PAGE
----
UPDATE: MITIGATIONS BYPASSED
Windows Zero-day CVE-2021-40444 is being actively exploited in attacks. The vulnerability was disclosed on Tuesday with little details and is still awaiting an official patch. The vulnerability uses malicious ActiveX controls to exploit various Windows programs including Microsoft Office 365 and Office 2019, and can be used to install malware on an impacted computer.
Several malicious Word documents used in attacks have been discovered by Security researchers, shedding some light on the vulnerability. Although mitigations have been released by Microsoft, it appears these can be bypassed.
For the most part, Microsoft Office’s “Protected View” feature will block the exploit, but if a user clicks “Enable Editing” the attack can continue.
Microsoft Office will check if a document is marked with a “Mark of the Web” (MoTW) meaning it originated from the Internet. If that tag exists, the document will open in read-only mode until a user clicks on “Enable Editing.”
There are some issues with these defenses, first of all, users may be lured into enabling editing which will allow the malicious document to run. Second, Threat actors have clever ways of making a document not have the MOTW tag, which will negate this protection.
"If the document is in a container that is processed by something that is not MotW-aware, then the fact that the container was downloaded from the Internet will be moot. For example, if 7Zip opens an archive that came from the Internet, the extracted contents will have no indication that it came from the Internet. So no MotW, no Protected View. Similarly, if the document is in a container like an ISO file, a Windows user can simply double-click on the ISO to open it. But Windows doesn't treat the contents as having come from the Internet. So again, no MotW, no Protected View. This attack is more dangerous than macros because any organization that has chosen to disable or otherwise limit Macro execution will still be open to arbitrary code execution simply as the result of opening an Office document" (Bleeping Computer, 2021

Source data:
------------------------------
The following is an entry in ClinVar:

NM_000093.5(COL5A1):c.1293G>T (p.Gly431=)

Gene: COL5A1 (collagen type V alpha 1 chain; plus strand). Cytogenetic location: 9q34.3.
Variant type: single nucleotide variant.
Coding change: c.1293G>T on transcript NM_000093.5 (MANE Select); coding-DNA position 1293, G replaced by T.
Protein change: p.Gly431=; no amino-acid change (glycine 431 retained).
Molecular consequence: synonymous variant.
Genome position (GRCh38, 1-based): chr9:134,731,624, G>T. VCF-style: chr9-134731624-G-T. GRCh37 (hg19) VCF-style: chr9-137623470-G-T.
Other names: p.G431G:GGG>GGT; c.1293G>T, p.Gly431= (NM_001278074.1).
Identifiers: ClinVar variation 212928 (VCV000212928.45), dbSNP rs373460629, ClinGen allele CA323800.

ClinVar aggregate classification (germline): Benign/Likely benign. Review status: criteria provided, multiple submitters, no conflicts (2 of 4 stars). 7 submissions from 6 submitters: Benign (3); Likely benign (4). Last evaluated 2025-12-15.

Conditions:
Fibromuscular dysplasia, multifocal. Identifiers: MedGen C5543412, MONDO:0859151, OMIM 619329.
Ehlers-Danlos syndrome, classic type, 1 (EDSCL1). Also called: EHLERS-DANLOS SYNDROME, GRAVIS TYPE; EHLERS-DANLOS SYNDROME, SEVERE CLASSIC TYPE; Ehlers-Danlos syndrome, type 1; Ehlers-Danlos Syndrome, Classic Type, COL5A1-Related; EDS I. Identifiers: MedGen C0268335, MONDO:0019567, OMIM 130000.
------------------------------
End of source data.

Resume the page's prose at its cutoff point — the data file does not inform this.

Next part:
The vulnerability can also be used in RTF files which do not benefit from the Protected View security feature.
Earlier this week Microsoft released mitigations to prevent ActiveX controls from running in Internet Explorer, which would block attacks, but security researchers have found ways to bypass these mitigations. Now that the mitigations have been bypassed, CVE-2021-40444 has become more severe than originally thought. There is hope that Microsoft will be able to release a patch by next Tuesday during their Monthly Patch Tuesday updates. In the meantime users will need to avoid phishing and social engineering attacks that exploit this vulnerability.
No patch exists for this vulnerability and mitigations have been bypassed. Until a patch or further mitigations are released, users will need to avoid falling for phishing attacks related to CVE-2021-40444.
“One of the known malicious Word attachments used in the attacks is named “A Letter before court 4.docx” and claims to be a letter from an attorney. Since the file was downloaded from the Internet, it will be tagged with the 'Mark of the Web' and opened in Protected View” (Bleeping Computer, 2021
TrendMicro states that the ultimate payload is installing a Cobalt Strike beacon, which would allow the threat actor to gain remote access to the device. Once the attacker gains remote access to victims' computers, they can use it to spread laterally throughout the network and install further malware, steal files, or deploy ransomware.
Due to the severity of this vulnerability, it is strongly advised that users only open attachments unless they come from a trusted source.